Overpeck County Park
Teaneck, Leonia, Palisades Park, and Ridgefield Park

Directions to the Henry Hoebel Area:

From RT..4 West:  Teaneck Road Exit (Teaneck / Ridgefield Park), Make right at end of ramp. Follow Teaneck Road for 1.3 miles to the Intersection of Teaneck and DeGraw Ave, Left at the light. Drive 1.0 miles (passing Glenpoint Complex on left and going over the turnpike), turn left into the park entrance.

From I-95 South:  Exit 68 (same as the NJ Turnpike); at light, make left following signs for U-turn; at light on Fort Lee Road make a left. Go over the turnpike, continue to park entrance on left.

From RT.. 80 EAST:  East on Rt.. 80 to Rt.. 95 North; Exit 70 Leonia; follow Ramp onto Fort Lee Road; follow to Park on left.

Directions to Veterans Park:

Instead of turning left onto DeGraw Avenue as above, keep heading south on Teaneck Road and turn left onto Morningside Lane.  Head down to the park.

Directions to Ridgefield Park section of the Park:

Instead of turning left onto DeGraw Avenue, keeping heading south to a left turn onto Emerson Street (about 2.7 miles from Route 4).  Follow Emerson Street and the signs for Challenger Boulevard.  At the T-intersection, turn left; pass by the parking area for Loew's Theatre; at the end of the road enter the park.

Directions to the Palisades Park section of the Park:

Keep heading east on DeGraw Avenue Teaneck Road and turn right onto Grand Avenue.  Drive about 1.1 miles and turn right onto Roosevelt Place (at the sign for the park) and head to the end of the road and into the park. 

The park is divided into five areas including Overpeck Bergen County Golf Course:

North: Henry Hoebel Area  --  Fort Lee Road, Leonia

South:   --  Fort Lee Road, Leonia

Palisade Park --  Roosevelt Street

Ridgefield Park Area  --  Challenger Road (off Emerson Road), Ridgefield Park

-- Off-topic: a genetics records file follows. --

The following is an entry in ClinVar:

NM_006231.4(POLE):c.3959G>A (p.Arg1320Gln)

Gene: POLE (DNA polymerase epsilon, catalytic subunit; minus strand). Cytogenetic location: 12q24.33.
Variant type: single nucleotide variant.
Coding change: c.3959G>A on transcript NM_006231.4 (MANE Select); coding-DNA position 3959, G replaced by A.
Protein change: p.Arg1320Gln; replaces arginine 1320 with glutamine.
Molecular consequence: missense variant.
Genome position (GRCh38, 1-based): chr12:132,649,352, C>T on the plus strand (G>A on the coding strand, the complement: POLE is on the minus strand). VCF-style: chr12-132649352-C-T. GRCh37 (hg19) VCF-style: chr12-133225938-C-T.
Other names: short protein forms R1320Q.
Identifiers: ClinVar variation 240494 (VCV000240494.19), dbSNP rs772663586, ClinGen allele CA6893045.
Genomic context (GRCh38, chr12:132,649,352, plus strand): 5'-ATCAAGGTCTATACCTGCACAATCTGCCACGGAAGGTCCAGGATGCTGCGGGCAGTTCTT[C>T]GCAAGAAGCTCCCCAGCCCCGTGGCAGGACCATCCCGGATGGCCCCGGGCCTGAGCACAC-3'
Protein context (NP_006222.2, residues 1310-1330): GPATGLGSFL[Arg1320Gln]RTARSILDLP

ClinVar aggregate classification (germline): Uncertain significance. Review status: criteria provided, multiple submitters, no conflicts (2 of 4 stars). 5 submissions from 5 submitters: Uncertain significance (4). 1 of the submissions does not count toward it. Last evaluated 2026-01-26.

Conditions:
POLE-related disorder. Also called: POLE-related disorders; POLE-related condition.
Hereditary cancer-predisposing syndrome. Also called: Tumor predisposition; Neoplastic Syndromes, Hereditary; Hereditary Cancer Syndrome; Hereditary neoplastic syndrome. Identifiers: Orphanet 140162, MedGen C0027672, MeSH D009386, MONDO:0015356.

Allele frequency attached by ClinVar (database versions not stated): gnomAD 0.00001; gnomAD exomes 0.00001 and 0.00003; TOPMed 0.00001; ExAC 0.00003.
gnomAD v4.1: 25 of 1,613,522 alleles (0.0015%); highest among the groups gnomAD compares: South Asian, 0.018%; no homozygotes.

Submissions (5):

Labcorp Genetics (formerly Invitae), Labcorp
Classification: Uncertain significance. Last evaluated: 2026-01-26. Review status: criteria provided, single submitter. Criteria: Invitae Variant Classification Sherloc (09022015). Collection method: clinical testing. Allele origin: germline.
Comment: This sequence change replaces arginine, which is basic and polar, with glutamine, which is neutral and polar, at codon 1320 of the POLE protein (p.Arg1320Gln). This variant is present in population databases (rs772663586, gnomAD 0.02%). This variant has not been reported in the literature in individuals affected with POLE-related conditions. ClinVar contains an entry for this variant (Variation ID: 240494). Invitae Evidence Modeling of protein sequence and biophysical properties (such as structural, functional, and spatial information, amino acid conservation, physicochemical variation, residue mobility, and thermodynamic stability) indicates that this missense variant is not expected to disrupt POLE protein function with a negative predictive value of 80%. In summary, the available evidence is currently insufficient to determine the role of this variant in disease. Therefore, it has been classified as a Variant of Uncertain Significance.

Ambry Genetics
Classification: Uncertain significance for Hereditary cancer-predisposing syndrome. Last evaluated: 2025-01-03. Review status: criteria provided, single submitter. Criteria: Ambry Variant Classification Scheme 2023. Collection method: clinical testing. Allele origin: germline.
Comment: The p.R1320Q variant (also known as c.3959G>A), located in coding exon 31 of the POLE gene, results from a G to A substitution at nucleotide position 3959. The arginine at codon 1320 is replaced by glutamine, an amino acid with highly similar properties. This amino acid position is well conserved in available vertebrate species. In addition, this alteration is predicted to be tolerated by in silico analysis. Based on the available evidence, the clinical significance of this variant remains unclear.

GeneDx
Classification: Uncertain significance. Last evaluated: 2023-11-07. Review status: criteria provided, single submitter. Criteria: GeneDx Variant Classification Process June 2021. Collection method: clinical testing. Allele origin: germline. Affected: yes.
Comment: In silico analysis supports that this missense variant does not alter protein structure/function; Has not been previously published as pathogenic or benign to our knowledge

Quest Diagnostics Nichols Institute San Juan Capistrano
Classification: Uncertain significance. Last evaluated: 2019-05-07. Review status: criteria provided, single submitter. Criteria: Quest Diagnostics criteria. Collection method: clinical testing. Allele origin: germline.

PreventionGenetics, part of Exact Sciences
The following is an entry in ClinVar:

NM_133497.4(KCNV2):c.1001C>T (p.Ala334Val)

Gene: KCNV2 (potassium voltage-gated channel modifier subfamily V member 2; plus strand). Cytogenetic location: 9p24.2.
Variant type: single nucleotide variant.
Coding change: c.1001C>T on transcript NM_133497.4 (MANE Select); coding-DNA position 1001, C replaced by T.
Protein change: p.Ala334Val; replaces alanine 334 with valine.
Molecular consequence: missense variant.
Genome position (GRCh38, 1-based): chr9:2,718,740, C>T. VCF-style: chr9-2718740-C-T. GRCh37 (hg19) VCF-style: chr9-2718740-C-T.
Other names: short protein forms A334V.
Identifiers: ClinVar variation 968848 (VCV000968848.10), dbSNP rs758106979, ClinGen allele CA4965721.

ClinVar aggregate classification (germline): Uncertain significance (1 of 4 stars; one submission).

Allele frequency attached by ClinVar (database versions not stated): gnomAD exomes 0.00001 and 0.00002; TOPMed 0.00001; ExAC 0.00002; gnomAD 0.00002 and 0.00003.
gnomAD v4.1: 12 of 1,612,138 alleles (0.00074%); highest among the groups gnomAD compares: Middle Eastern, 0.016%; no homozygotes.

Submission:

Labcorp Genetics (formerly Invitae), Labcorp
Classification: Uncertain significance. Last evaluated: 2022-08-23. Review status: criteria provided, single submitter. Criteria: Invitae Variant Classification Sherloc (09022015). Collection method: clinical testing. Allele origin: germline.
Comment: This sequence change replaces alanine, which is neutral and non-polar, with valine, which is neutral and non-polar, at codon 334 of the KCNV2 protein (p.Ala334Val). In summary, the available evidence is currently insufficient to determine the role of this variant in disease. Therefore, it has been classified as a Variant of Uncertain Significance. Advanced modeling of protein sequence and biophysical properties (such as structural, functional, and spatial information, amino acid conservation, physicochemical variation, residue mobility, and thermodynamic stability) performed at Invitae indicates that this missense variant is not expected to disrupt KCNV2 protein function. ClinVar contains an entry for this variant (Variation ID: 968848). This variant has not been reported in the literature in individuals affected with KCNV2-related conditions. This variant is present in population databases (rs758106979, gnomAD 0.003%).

1,000 Ashkineshacky Indians lived in the Leonia vicinity.

In the summer they paddled down the Hackensack River to Staten Island where they collected shells for wampum.

In the fall they held their steam bath festival along Overpeck Creek.

In the winter they lived in a fort in Palisades Park.

(P. 11. Carol Karels. 2002. Images of America: Leonia. Charleston, SC: Arcadia.)

In the late 1940s, as a child author John Quinn took walks in the Overpeck Creek marshes at the northern edge of the Meadowlands. He noted that the Overpeck Meadows of his youth were filled in with solid waste in the mid-1960s.  They are now the site of Overpeck County Park, an office complex and Interstate 95. (http://www.meadowlands.state.nj.us/news/2002/JQhonored.html)

1954  --  the park was first proposed by A. Thornton Bishop, then president of the Bergen County Park Commission. The park had originally been planned to rival New York City's Central Park, but the dream was not fulfilled.

2002  --  The Teaneck Creek Conservancy Inc., in cooperation with the Bergen County Parks Department, started establishing a 46-acre environmental/cultural park in Area 1 of Overpeck Park.

Facilities and Trails:

North: Henry Hoebel Area  (off Degraw Avenue/Ft. Lee Road)--  fitness field; jogging path; four tennis courts; quarter mile bicycle-pedestrian path beside the lake, bathroom facilities.  The Equestrian Center is directly across from the Hoebel entrance.

12/13/04.  Brother-in-law Cefe Santana and I parked by the huge lawn at the park entrance.  To the right is a children's playground and the 9/11 World Trade Center Disaster Memorial. Farther to the left are the recreational and athletic fields/courts.  There is also a lake in the park.   There is no natural area here.  Along the borders of the park area are lots of Phragmites australis (giant reed grass).  Dr. Patrick L. Cooney.